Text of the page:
psst... psst!

psst... psst!

Chamber music discovered in the Large Hadron Collider
Gyorgi Ligeti
Frederic Rzewski
Valentin Silvestrov
Robert Kyr
Stephen Vitiello
Robert Erickson
Beta Collide
Beta Collide
Molly Barth
Brian McWhorter
David Riley
Phillip Patti
Catalog Number: 
new music

Eugene, OR

Release Date: 
Aug 31, 2010
Liner Notes: 
1 CD
Beta Collide: Psst!iTunes Artist's PageiTunes Album Page
Song TitleTimePrice
1.Mysteries of the Macabre (Arr. for Chamber Ensemble)06:40$0.99
3.Trio: Sonatina05:28$0.99
4.Trio: Variations03:50$0.99
5.Memories of an Echo09:08$0.99
6.Nanosonata No. 7 + Mollitude02:56$0.99
9.Nanosonata No. 702:42$0.99
One Sheet: 

Beta Collide, directed by Grammy Award-winning flutist Molly Barth (formerly of eighth blackbird) and trumpeter Brian McWhorter (formerly of Meridian Arts Ensemble), has just released its debut album Psst...Psst! with stellar pianist/celestist David Riley, percussionist/sommelier Phillip Patti, and with contributions from THE Thom Yorke and Colin Greenwood of Radiohead. Together they make quirky European and American new music not only palatable but refreshing.

The record features absurdly virtuosic music by Ligeti and Erickson, a long-awaited recording of Silvestrov, lovely soundscapes by Kyr and Vitiello, a Rzewski trifecta, and even a song called Nude just in case you weren't already stimulated.

Beta Collide is new to the universe, not just Oregon.

Beta Collide was formed in the Large Hadron Collider, a fertile space for new musical particles to emerge. Beta Collide might be the best thing to happen to music since the Akai MPC60.

Beta Collide is: Molly Barth, flutes Molly Alicia Barth has received a Career Opportunity Grant award from the Oregon Arts Commission. Brian McWhorter, trumpet, flugelhorn David Riley, piano, celesta Phillip Patti, percussion


Trumpeter Brian McWhorter and flutist Molly Barth are ... two of the finest players on their instruments in the world, veterans of virtuoso new music groups Meridian Arts Ensemble and eighth blackbird, respectively. Abetted by pianist David Riley and percussionist Philip Patti on their debut recording, the Eugene-based duo’s technical prowess constantly amazes — not just in the far out stuff (e.g. Robert Erickson’s “Kryl,” featuring trumpet blasts and shrieks, and the major American composer Frederic Rzewski’s “Mollitude”) but also in the exquisitely nuanced control of tone and expressivity that glows in gentler pieces like UO prof Robert Kyr’s ethereally beautiful, Japanese-influenced “Memories of an Echo” and Stephen Vitiello’s “Yellow.” A brilliant remix of Radiohead’s “Nude” shows that the pair’s restless artistic vitality extends past the avant-garde in crowd.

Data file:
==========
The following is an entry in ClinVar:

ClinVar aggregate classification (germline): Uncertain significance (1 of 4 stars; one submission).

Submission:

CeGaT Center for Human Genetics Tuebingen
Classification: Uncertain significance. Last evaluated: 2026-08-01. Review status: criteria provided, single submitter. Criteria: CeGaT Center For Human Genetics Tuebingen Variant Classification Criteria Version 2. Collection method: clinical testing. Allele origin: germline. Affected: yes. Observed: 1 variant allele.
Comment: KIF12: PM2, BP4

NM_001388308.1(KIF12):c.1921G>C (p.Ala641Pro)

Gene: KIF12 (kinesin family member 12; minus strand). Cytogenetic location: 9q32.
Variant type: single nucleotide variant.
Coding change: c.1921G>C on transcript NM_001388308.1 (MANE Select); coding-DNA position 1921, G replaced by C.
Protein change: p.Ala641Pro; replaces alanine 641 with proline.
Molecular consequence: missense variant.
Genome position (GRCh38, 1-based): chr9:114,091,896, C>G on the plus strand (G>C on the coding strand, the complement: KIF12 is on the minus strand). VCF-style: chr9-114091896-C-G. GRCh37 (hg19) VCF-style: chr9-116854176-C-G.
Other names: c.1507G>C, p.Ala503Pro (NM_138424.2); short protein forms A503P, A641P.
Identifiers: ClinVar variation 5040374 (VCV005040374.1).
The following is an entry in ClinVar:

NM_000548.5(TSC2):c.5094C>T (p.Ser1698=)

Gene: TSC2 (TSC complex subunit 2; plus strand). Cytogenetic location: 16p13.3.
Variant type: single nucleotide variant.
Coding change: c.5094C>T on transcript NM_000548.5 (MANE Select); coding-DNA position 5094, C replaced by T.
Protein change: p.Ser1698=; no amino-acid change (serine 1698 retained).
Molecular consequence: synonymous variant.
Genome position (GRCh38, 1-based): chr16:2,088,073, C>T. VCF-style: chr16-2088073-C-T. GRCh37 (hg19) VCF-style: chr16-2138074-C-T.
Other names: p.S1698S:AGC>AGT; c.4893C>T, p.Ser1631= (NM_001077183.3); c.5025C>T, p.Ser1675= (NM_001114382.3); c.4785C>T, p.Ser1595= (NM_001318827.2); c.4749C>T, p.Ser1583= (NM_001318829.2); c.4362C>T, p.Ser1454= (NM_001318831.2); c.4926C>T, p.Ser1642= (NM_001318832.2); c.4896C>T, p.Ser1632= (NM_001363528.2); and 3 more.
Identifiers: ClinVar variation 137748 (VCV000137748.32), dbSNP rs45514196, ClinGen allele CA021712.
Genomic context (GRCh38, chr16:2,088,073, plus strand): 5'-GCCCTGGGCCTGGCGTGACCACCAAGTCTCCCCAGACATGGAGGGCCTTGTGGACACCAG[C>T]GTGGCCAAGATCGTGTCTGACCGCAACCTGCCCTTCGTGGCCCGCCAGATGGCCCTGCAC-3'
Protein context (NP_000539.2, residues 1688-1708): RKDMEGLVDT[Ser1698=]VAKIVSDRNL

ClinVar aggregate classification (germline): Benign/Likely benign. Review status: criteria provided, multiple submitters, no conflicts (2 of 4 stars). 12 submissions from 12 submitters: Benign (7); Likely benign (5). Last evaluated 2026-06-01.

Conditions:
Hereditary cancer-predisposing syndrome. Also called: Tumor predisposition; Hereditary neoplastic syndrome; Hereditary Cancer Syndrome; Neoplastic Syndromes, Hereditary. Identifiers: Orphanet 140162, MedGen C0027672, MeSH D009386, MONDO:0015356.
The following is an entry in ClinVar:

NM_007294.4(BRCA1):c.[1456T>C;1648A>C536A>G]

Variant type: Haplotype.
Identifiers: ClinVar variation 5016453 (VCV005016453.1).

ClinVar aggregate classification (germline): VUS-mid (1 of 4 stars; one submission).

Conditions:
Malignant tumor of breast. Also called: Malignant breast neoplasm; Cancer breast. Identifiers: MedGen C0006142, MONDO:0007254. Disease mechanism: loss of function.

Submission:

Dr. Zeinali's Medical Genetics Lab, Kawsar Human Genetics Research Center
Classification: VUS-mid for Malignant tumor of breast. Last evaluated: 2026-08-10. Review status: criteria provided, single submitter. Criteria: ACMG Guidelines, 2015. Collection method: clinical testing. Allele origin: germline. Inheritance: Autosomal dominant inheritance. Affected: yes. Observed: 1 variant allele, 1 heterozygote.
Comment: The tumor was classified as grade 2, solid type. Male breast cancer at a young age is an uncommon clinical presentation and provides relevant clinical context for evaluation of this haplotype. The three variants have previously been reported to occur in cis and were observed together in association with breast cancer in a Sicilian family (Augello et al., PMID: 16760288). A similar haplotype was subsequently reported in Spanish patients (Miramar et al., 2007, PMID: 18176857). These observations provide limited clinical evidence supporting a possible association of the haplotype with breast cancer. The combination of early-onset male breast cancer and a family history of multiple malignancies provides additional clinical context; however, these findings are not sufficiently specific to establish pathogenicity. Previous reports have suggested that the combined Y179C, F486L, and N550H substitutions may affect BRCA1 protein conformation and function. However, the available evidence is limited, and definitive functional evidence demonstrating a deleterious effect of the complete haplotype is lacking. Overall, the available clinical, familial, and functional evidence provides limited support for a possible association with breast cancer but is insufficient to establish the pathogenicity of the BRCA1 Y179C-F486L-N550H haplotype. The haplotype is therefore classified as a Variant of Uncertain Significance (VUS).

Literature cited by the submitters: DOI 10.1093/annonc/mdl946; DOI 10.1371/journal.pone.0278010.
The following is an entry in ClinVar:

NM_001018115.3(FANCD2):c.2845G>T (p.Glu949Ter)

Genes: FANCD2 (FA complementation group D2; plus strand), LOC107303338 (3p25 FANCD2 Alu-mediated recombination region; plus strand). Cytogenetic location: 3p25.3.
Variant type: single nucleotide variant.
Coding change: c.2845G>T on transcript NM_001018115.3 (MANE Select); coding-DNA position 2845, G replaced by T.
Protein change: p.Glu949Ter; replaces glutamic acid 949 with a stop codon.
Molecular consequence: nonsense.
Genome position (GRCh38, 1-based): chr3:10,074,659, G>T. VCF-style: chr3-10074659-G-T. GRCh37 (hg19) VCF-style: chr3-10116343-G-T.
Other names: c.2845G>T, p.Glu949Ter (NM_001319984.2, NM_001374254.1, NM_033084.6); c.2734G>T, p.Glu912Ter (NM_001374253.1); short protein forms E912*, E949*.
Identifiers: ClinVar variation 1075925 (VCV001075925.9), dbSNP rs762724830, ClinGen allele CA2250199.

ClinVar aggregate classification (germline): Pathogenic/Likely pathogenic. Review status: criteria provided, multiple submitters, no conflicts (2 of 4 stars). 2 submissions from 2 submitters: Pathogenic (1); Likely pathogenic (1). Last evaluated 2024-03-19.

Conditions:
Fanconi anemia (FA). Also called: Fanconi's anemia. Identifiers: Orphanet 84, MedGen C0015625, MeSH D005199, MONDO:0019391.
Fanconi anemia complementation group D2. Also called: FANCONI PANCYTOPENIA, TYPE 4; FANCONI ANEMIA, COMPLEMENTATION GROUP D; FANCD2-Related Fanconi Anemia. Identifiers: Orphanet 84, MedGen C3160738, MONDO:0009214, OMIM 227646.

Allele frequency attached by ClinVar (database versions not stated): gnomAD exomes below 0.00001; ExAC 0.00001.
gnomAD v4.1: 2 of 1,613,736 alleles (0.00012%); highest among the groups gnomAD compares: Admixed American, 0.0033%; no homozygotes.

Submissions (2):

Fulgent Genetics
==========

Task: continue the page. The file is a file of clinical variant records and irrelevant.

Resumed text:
- Brett Campbell, Eugene Weekly

The selections ... show an independent irreverence toward the orthodoxies of the new music recital. A lot of the music is just plain fun. Three whimsical works by Rzewski are essentially the same piece heard in different guises, his Mollitude(written for Barth in 2006), Nanosonata No. 7 for piano, and Nanosonata No. 7 + Mollitude, where the two are simultaneously played, to delightful effect. Mysteries of the Macabre is an absurd mélange of spoken word and disjunct instrumental fragments that manages to make sense as a satisfying musical whole. Erickson's Kryl requires jaw-dropping virtuosity from the solo trumpet, as well as split-second alternations of playing with outrageous extended vocal techniques. Other pieces are simply lovely. Silvestrov's Trio for flute, trumpet, and celesta has an effervescent otherworldliness far more animated than the serene mysticism usually associated with his work. Kyr's Memories of an Echo has a transparently simple premise; the sound of the flute predominates at the beginning, with the flügelhorn heard from an extreme distance, and over the course of the piece they gradually exchange positions, and the effect is magical. Each of these players is exceptionally virtuosic, negotiating the demanding scores with apparent effortlessness. Innova's sound is clean and open, with excellent presence. Beta Collide is an ensemble that fans of new music should watch out for.